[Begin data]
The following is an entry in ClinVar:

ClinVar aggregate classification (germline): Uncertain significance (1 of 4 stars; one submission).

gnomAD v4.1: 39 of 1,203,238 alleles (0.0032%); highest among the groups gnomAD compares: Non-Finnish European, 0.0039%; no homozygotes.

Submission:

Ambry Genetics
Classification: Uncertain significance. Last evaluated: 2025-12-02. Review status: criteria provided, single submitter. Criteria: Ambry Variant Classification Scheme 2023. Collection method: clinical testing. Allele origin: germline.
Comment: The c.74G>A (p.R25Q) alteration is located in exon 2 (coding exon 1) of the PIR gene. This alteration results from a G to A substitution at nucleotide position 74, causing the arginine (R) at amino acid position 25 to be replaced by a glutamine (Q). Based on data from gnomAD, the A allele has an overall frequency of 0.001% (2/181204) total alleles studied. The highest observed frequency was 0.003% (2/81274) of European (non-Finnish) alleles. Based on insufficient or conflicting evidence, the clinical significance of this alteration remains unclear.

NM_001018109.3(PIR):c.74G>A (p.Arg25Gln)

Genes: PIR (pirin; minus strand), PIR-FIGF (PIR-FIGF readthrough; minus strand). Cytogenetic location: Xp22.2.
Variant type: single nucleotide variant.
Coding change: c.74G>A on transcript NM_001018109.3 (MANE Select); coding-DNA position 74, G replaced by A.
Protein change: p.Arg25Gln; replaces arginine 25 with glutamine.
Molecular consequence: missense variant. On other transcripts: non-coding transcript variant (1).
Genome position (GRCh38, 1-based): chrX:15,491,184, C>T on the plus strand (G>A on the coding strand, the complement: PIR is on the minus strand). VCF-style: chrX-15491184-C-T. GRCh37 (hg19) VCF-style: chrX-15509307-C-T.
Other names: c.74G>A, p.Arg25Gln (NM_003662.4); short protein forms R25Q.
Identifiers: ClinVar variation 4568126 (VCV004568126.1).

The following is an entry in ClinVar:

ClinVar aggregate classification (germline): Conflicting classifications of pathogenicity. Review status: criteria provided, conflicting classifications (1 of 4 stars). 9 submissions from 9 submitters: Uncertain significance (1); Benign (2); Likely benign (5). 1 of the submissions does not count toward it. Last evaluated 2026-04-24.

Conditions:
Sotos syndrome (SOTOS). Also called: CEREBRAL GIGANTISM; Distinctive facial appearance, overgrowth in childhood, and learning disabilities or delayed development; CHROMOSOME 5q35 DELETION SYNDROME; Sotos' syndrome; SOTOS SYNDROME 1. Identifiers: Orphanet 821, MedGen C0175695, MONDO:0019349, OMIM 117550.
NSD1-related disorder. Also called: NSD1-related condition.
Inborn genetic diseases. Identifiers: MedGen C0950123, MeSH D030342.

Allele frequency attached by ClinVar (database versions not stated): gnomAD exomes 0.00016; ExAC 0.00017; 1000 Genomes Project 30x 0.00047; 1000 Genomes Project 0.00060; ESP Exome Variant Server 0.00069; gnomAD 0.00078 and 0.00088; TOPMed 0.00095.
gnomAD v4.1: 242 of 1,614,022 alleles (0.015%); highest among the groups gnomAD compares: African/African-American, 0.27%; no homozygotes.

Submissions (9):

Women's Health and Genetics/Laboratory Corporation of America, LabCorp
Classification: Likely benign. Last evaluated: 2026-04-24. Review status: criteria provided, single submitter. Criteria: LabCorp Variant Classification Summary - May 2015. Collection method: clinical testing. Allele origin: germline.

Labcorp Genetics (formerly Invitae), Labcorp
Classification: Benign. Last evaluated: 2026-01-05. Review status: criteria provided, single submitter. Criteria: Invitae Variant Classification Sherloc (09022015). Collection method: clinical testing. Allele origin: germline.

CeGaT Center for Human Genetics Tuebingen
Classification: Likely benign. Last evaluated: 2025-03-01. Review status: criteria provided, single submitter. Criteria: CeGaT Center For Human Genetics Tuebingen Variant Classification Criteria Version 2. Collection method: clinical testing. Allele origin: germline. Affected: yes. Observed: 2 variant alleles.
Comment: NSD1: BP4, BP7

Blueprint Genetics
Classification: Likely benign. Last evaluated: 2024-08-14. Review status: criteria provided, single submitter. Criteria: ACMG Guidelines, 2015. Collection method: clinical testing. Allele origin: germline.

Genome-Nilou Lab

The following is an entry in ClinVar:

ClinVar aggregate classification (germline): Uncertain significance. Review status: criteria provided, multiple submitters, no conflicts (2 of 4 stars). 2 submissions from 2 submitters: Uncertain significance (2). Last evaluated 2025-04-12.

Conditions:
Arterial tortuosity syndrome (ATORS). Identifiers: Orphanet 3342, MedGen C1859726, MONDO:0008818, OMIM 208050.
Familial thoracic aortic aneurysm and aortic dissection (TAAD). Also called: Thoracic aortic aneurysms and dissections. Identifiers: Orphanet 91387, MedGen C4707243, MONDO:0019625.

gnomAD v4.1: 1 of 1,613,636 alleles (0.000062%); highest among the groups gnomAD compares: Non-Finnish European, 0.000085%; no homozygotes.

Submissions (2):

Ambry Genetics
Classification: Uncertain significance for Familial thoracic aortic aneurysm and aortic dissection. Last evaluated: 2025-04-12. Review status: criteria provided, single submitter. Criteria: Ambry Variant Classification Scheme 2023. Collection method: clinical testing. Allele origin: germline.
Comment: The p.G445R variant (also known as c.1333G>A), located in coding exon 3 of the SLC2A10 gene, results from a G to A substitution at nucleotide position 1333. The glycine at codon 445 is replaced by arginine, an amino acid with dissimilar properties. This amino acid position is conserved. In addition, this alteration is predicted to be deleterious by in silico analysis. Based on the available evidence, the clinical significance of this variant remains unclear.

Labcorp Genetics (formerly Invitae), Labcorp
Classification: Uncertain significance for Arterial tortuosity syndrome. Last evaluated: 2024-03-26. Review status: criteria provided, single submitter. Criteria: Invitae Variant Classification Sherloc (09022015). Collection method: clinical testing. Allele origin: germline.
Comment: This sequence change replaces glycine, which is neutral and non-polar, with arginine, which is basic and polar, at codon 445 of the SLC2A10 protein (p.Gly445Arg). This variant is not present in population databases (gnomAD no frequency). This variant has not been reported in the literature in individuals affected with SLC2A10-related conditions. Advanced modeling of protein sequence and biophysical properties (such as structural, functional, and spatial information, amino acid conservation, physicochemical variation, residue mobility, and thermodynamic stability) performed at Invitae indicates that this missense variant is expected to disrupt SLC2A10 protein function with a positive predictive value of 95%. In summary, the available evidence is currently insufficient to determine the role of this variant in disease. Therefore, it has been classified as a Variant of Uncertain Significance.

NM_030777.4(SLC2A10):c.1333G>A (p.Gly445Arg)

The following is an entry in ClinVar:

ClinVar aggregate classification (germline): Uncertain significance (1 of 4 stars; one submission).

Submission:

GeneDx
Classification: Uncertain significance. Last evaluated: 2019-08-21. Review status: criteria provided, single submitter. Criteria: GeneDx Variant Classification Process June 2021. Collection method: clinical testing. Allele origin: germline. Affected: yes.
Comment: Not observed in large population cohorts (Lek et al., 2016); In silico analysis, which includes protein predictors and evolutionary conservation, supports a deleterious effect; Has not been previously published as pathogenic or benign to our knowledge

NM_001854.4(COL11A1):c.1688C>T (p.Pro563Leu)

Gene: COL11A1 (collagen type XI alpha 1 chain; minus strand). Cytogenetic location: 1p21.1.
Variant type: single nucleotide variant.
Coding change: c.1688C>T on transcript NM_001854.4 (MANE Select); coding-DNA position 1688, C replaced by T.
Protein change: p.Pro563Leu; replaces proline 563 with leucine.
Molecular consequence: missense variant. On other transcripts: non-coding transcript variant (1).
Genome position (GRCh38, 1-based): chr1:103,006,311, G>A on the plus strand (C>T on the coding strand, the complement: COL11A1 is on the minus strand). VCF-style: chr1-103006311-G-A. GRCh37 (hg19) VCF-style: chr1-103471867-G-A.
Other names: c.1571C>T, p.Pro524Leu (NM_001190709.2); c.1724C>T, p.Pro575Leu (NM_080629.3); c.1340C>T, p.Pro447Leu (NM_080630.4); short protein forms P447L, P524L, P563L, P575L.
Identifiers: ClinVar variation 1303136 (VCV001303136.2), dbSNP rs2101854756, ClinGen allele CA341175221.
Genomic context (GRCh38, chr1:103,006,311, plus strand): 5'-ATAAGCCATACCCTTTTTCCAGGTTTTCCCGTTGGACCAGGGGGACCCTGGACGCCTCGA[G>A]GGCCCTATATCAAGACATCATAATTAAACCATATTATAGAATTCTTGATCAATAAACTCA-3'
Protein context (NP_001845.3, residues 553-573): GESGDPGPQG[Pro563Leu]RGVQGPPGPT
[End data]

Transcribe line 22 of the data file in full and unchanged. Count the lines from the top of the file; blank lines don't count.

Inborn genetic diseases. Identifiers: MedGen C0950123, MeSH D030342.